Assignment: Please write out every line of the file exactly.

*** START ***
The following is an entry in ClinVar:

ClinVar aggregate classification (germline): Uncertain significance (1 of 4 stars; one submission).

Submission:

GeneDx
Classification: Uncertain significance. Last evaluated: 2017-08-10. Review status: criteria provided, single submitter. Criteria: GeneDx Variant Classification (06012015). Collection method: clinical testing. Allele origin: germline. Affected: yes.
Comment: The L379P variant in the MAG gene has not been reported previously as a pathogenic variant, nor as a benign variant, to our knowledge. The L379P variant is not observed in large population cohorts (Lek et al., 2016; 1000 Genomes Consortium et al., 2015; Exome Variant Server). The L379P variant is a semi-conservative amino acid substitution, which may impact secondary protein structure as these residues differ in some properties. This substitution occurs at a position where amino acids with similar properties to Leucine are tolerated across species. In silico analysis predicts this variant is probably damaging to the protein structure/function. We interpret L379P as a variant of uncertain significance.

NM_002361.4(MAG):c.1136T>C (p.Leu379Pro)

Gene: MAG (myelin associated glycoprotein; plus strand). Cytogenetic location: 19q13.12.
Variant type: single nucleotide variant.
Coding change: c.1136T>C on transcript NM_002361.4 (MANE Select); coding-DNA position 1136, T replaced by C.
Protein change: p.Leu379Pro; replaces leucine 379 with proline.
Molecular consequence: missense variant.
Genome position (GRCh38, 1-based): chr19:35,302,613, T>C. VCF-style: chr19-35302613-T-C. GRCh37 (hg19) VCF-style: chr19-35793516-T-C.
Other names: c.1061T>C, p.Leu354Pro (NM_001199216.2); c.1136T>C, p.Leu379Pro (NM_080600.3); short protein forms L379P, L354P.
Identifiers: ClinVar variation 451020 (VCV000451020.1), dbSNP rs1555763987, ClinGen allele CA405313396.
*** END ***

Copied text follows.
The following is an entry in ClinVar:

ClinVar aggregate classification (germline): Uncertain significance (1 of 4 stars; one submission).

Submission:

GeneDx
Classification: Uncertain significance. Last evaluated: 2017-08-10. Review status: criteria provided, single submitter. Criteria: GeneDx Variant Classification (06012015). Collection method: clinical testing. Allele origin: germline. Affected: yes.
Comment: The L379P variant in the MAG gene has not been reported previously as a pathogenic variant, nor as a benign variant, to our knowledge. The L379P variant is not observed in large population cohorts (Lek et al., 2016; 1000 Genomes Consortium et al., 2015; Exome Variant Server). The L379P variant is a semi-conservative amino acid substitution, which may impact secondary protein structure as these residues differ in some properties. This substitution occurs at a position where amino acids with similar properties to Leucine are tolerated across species. In silico analysis predicts this variant is probably damaging to the protein structure/function. We interpret L379P as a variant of uncertain significance.

NM_002361.4(MAG):c.1136T>C (p.Leu379Pro)

Gene: MAG (myelin associated glycoprotein; plus strand). Cytogenetic location: 19q13.12.
Variant type: single nucleotide variant.
Coding change: c.1136T>C on transcript NM_002361.4 (MANE Select); coding-DNA position 1136, T replaced by C.
Protein change: p.Leu379Pro; replaces leucine 379 with proline.
Molecular consequence: missense variant.
Genome position (GRCh38, 1-based): chr19:35,302,613, T>C. VCF-style: chr19-35302613-T-C. GRCh37 (hg19) VCF-style: chr19-35793516-T-C.
Other names: c.1061T>C, p.Leu354Pro (NM_001199216.2); c.1136T>C, p.Leu379Pro (NM_080600.3); short protein forms L379P, L354P.
Identifiers: ClinVar variation 451020 (VCV000451020.1), dbSNP rs1555763987, ClinGen allele CA405313396.